According to a different version, Narcissus pined his life away for love of his own reflection. At the spot where he expired grew the flower we call the narcissus. Today, when we encounter those who are struck on themselves, we dub their condition “narcissism.”
Little wonder why narcissism is so prevalent. Consider all of the “self” words sprinkled in our vocabulary.
Mainly in the field of education, specifically psychology, we are still hearing self-esteem, self-love, self-actualization and a slew of other self-isms too numerous to list. Note the conspicuous absence of self-denial and self-reliance.
There are reasons for modern education’s emphasis on the self. One of them is that education is simply responding to the larger culture that enjoys all of the attention.
Our culture desires the therapy, the positive thinking and the you-are-wonderful ideology that undergirds modern schooling and parenting.
Parents appear to approve of the “grief brigades” that swoop down on our schools to provide emotional protection when tragic things occur.
Let’s face it: We may be protecting and loving ourselves to death.
This over-protectiveness of the self, the myth of the fragile child and the abundance of self-care is all catching up with us. Indeed it has changed us already. It has changed politics and who our heroes are.
What happens in politics, particularly in legislative halls, obviously affects us. But far more influential than political leaders is what happens in recording studios, on movie sets, at the desks of popular, best-selling writers, and in college classrooms. Traditional leaders — political, religious or otherwise — are no longer the shapers of cultural values.
We live in the Age of Celebrity and our icons are no longer great leaders. They are mainly entertainers or happy-talk people.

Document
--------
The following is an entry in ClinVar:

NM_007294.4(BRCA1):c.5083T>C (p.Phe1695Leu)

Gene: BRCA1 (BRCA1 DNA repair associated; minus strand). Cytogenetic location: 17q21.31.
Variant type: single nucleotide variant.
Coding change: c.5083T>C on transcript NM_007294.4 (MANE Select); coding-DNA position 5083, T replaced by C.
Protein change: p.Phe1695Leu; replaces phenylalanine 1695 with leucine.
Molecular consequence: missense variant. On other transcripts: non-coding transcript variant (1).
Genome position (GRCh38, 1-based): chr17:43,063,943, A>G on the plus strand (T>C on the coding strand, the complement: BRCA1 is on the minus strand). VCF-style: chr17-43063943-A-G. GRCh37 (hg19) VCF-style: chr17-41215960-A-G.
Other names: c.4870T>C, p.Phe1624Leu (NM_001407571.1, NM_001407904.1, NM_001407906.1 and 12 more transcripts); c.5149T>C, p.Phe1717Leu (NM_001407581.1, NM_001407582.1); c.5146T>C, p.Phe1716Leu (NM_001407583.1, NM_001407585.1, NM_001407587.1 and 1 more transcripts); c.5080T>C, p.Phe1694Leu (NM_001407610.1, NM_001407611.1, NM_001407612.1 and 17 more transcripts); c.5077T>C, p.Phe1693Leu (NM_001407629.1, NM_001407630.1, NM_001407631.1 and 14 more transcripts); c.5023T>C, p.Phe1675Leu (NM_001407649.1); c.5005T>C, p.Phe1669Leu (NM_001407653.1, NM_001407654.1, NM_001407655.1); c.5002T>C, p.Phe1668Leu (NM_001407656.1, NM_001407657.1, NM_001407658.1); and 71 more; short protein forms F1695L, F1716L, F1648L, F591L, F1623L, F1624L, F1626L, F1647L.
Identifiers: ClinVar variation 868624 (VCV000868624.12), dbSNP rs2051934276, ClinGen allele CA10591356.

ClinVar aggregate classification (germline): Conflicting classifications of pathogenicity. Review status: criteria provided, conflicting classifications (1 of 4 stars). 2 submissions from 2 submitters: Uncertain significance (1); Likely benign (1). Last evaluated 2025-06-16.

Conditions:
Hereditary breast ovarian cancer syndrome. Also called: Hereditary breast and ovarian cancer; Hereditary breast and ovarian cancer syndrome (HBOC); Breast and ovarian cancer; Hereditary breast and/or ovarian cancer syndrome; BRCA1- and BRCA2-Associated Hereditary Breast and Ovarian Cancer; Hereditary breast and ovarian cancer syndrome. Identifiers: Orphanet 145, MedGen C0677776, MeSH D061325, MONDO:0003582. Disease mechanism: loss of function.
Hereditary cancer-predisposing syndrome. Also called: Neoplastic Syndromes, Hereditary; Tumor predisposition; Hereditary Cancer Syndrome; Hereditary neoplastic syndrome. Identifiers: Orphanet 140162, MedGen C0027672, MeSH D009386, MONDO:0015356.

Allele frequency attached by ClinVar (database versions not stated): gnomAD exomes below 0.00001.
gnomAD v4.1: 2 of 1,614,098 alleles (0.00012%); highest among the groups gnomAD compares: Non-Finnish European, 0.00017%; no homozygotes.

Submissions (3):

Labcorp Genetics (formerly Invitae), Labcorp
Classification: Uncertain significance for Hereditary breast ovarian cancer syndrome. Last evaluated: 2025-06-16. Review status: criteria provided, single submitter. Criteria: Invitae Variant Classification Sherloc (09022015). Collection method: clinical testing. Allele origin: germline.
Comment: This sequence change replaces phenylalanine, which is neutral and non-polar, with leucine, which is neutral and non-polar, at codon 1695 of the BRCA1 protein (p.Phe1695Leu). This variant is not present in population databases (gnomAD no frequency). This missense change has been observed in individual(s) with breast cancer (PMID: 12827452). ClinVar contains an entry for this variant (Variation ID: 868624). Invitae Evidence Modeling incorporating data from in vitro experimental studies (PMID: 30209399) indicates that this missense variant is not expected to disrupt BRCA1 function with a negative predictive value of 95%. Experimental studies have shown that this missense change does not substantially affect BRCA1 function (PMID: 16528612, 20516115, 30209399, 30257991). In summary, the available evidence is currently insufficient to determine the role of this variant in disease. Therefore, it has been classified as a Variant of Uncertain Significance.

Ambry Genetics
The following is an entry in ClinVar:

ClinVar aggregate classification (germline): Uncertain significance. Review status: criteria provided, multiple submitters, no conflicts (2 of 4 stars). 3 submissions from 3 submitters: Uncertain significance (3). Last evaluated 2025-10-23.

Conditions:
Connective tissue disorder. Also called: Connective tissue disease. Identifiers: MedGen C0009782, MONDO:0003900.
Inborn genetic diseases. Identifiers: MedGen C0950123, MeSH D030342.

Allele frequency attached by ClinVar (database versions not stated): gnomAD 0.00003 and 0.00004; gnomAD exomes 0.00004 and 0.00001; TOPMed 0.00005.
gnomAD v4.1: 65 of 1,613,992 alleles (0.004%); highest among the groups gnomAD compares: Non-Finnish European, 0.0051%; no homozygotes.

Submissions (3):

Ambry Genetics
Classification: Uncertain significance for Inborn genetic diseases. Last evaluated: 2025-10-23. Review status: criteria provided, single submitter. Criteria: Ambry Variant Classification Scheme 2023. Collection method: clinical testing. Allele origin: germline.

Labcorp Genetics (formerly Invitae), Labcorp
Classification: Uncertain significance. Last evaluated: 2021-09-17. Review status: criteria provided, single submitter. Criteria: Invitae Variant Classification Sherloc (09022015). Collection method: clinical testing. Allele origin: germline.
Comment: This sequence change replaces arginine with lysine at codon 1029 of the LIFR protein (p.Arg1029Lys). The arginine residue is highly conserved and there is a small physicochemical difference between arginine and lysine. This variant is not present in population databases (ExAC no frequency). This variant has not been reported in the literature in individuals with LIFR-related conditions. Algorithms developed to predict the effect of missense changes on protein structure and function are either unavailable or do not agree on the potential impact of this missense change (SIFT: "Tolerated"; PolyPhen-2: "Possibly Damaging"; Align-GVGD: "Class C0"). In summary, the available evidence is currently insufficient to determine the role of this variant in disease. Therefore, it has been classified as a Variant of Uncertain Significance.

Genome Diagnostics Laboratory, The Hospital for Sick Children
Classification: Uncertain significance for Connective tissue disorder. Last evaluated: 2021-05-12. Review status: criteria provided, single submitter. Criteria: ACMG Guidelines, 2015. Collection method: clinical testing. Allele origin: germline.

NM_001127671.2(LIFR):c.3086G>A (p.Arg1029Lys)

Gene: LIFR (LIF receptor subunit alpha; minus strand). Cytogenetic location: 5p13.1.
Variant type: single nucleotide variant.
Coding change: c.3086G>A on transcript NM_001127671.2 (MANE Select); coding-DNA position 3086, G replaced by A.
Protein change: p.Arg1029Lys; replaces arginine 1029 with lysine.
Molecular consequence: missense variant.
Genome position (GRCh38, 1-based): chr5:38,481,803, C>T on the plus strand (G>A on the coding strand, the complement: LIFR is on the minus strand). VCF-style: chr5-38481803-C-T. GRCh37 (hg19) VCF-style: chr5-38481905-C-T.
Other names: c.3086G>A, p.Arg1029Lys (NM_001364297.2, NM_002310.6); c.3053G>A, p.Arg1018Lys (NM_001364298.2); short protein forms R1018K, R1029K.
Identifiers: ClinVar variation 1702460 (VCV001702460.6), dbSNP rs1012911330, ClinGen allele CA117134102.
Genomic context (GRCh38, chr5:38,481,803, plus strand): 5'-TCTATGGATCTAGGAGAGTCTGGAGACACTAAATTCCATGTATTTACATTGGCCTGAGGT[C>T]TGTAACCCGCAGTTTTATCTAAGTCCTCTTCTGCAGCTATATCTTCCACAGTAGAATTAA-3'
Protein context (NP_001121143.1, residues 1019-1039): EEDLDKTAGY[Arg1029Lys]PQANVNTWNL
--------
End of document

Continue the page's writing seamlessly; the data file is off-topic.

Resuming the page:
Think Oprah, Dr. Phil and a few television preachers who tell us how highly we should regard ourselves instead of how much we need a savior.
Why is it that instead of children wanting to be president, so many want to be rock stars or television personalities? It could be human nature tends to take the self-serving path.
We had rather be famous, and wallow in self-indulgent therapeutic talk than to think about preserving freedom or serving our community.
Americans are also pleasuring themselves to death. Rome, America’s cultural/political ancestor, died from pleasure.
No force on the globe could have defeated the far flung Roman legions, but lascivious, partying citizens back home in Rome could and did. They ceased to care about politics or governance.
The beginning of America’s self-pleasuring was the Roaring Twenties. Have we noticed, however, the Twenties didn’t roar very long? The Great Depression and another world war muffled the roar. Tough times pulled us off the dance floor, turning us into field hands, factory workers and foot soldiers, again.
There is a solution to the enveloping narcissism. If music, movies, books and classrooms are now shaping our values and are emphasizing self-indulgence, we need different people to compose songs, produce movies, write books and teach. Traditionalists have historically sidestepped these roles, opting for political activism. But traditionalists are catching on. Having so long followed the Puritan claim that fiction is a lie to be avoided, they now see that fiction (or all art) is a lie that seeks to tell the truth.
Conservative forces are finally at work reclaiming the arts, producing movies and writing best-selling books that don’t wallow in erotica or other forms of self-ism, but promote civic obligation instead.
The movies of the Cobb native Kendrick brothers are successful and overtly Christian; others such as “America” and “2016” are political but present worthy themes and call us away from ourselves.
We still need good political leaders, but the need of the hour is creative artists who can change the culture with their selfless art. Maybe traditionalists should say to their children, “Get thee to a recording studio, a movie career, a writing desk or a classroom and speak the truth.”
Roger Hines is a retired high school English teacher in Kennesaw.